Francesco Turrisi: In Pursuit of Ecstasy
Seven trio improvisations from that day in the studio form the backbone of Fotografia, but at the time Turrisi felt they were insufficient to warrant a CD. A year passed by, and Turrisi decided to venture back into the studio to see if some additional solo pieces might provide the missing parts of the picture. "It was a challenge to combine all the sounds and see if it made sense from beginning to end," says Turrisi. "The main idea at the end is that we have the alternation between melodic songssome of which are my own songs, and traditional Italian tunes which I always playand highly improvised sketches." The improvised trio pieces, called pensierini (Italian for little thoughts), are a nod to the Italian childhood tradition of writing short essays on a given theme. The baroque bass line, ciaccona, provides the form around which these improvisations take place, and in this regard reflects a similar approach taken on Si Dolce e il Tormento. For Turrisi, however, the similarities between his first CD and this one are superficial: "Si Dolce e il Tormento was much more preconceived and something that I had worked on for a few years. This one was just a snapshot of what happened after one and a half days in the studio."
The titles of the improvised pensierini, translate from the Italian as: "I Am the Shadow Man," "Remorse," "In a Thousand Pieces," "Towards the Depths," "Ants," and "The Ghost Lake," and they reflect the impressionistic, somber tone of these pieces. "We were just messing with the [baroque] bass line ciaccona," explains Turrisi. "The bass line is very open; we started messing with it and Claus [Kaarsgaard] came out with some crazy stuff. I thought, 'Jesus Christ! This is really spooky.' I hadn't said anything about what it should sound like; we just played. My only instruction was to try and keep the pieces short. Later on when I listened to them and imagined what they could be, I gave them really spooky titles."
Interspersed among these trio improvisations are melodic folk tunes from Turrisi's native Italy, a beautiful interpretation of Antonio Carlos Jobim's "Luiza," and several Turrisi originals notable for their lyrical depth. The contrast between the completely improvised and the more melodic, form-based tunes in a way defines Turrisi's approach to the piano trio: "I'm very interested in two main aspects of music: one is music which has a lot of energy, and the other is beautysomething which has a beautiful melody but which is quite simple. I like the juxtaposition between the two," says Turrisi. "I'm not sure if it's always a conscious thing, but I observe that this is the pattern that very often the music follows in a lot of my themes."
Bassist Kaarsgaard and drummer Lobo excel on the trio pieces, bringing inventiveness and an energy that clearly inspired the leader. Turrisi is enthusiastic in his praise of his trio colleagues: "They are good at finding stuff without me telling them what to do, and they make me sound different. Claus [Kaarsgaard] is very quick and has incredible ears. He gives you a lot as well. A lot of bass players are waiting for you- -especially if you're a pianist, they try to follow youbut you give Claus one second of freedom, and he blows you somewhere else. It was very interesting playing with Claus, who is a very active bassist compared to bassists in Ireland, and maybe it had the reaction of making me feel like playing less. I am very attracted, from a conceptual and aesthetic point of view, to music that has a lot less than what I do; I'd like to be able to do less. I listen to a lot of ECM-type music, and I always feel jealous of people who can say a lot with just a couple of notes. I don't think I can do it because I don't think it's in my personality. I have to make a big effort to try and play less, and in a way I'm trying to go more and more in that direction."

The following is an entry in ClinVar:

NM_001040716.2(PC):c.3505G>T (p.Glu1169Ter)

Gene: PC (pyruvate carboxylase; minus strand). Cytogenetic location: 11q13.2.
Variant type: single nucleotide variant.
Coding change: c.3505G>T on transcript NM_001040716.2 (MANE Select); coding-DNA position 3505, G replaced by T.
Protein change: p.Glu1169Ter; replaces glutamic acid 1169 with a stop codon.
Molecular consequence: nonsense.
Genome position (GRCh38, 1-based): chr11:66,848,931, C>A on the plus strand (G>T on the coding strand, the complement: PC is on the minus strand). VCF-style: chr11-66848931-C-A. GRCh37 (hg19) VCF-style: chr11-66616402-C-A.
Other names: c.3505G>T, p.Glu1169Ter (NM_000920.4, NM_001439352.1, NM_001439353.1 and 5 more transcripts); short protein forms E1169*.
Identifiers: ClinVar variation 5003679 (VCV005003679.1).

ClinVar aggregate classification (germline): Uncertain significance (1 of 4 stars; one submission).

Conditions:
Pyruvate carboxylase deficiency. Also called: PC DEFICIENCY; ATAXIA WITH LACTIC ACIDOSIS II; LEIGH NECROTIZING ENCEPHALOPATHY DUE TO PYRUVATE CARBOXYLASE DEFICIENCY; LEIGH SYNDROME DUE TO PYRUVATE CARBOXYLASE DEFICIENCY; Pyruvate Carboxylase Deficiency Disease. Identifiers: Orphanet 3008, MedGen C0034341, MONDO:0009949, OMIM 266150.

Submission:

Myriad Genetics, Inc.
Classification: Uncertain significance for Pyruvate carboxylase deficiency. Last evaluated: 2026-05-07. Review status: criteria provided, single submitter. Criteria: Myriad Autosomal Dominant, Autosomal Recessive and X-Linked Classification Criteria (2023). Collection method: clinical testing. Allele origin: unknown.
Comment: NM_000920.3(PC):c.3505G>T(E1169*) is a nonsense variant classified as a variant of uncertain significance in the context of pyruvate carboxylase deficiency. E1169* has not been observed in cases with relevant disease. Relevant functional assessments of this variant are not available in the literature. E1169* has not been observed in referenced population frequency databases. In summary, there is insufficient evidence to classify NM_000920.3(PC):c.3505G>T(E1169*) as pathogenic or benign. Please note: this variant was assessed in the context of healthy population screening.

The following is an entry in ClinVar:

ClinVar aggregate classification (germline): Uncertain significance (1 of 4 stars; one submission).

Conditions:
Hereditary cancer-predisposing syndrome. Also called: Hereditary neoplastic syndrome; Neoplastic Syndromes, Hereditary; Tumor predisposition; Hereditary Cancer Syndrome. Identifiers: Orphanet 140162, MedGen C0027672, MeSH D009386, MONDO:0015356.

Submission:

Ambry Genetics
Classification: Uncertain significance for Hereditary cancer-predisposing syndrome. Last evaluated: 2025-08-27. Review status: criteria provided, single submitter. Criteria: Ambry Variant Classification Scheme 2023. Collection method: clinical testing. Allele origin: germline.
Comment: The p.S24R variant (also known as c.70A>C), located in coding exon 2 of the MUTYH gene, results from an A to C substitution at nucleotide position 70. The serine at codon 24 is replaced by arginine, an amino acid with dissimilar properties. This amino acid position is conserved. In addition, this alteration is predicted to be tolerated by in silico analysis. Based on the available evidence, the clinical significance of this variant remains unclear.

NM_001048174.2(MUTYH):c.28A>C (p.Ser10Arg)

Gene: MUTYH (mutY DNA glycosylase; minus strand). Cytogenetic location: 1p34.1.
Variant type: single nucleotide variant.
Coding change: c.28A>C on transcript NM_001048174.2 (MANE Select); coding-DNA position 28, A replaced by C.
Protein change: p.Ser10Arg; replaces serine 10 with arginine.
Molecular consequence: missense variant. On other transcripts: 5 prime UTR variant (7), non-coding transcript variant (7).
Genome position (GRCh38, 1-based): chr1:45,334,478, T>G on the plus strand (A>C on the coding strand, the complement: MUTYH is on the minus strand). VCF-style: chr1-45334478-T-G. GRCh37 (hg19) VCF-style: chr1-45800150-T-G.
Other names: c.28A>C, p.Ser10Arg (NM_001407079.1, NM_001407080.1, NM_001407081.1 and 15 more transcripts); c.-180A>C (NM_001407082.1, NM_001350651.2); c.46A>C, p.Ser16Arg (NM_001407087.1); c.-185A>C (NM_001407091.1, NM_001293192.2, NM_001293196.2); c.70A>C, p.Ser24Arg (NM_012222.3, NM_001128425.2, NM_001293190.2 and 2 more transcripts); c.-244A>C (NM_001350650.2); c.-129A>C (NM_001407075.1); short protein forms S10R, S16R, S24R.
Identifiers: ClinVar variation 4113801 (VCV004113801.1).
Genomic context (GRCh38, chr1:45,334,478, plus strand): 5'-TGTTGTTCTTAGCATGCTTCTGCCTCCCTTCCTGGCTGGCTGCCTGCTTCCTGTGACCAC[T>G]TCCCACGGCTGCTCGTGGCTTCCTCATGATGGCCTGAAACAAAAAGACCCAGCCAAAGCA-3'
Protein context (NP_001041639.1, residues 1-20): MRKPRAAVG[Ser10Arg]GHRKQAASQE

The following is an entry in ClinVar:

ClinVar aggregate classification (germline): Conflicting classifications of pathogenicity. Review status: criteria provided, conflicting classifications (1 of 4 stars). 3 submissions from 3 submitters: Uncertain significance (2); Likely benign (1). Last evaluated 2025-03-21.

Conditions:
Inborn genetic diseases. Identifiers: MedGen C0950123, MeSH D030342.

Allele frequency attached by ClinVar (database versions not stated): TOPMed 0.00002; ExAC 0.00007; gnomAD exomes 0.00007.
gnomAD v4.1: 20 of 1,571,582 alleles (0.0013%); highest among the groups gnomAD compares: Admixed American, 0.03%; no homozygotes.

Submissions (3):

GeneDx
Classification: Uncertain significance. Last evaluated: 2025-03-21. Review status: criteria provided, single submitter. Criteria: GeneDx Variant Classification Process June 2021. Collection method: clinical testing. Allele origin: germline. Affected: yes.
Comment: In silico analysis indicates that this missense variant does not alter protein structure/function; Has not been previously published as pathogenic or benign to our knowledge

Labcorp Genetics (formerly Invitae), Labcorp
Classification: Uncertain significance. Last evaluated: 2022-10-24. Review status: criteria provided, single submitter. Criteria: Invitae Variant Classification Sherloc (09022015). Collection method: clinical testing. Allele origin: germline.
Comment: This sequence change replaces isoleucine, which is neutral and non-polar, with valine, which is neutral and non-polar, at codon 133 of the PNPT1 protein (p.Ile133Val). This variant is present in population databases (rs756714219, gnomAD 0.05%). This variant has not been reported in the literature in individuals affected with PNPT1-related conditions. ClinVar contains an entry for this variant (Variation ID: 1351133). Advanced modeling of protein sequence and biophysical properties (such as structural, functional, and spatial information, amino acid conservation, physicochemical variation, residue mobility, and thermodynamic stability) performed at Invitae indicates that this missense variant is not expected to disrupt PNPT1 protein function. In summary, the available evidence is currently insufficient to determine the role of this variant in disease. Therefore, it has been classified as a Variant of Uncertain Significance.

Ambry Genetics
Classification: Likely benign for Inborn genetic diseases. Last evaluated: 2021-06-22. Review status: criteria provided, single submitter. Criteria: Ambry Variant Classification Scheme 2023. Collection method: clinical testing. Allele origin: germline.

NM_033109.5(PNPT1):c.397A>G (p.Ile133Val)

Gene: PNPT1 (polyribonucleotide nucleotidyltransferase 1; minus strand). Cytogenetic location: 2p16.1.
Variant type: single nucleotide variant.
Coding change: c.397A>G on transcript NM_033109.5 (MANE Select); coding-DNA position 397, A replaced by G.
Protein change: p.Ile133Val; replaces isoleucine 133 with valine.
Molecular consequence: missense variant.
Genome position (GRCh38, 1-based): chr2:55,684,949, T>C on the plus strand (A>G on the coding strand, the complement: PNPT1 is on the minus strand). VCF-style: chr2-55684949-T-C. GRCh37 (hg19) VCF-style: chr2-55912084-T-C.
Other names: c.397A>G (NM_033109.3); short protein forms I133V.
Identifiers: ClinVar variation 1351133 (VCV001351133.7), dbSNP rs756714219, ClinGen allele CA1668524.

Drummer Lobo also made a big impression on Turrisi: "João [Lobo] is an incredible colorist. I had to get up sometimes and see what he was doing because I couldn't believe the sounds and colors he was getting out of his drums. Not every drummer is capable of that, of not necessarily playing with you, but sometimes against you. If I'm playing a certain rhythm, he'll come up with something that is really out. He uses the drums as a melodic instrument as much as everybody else." Playing live with Kaarsgaard and Lobo with singer Emilie Conway was an experience, as Turrisi recalls, laughing: "It was quite challenging, and I was a bit scared at the beginning when we were doing some gigs because it was pretty straight-ahead stuff, and we were all over the place. The singer was going, 'Guys, can you please play straight-ahead chords and cues?' It's like a roller coaster for me playing with them. You never know what's going to happen next, and that's the fun part."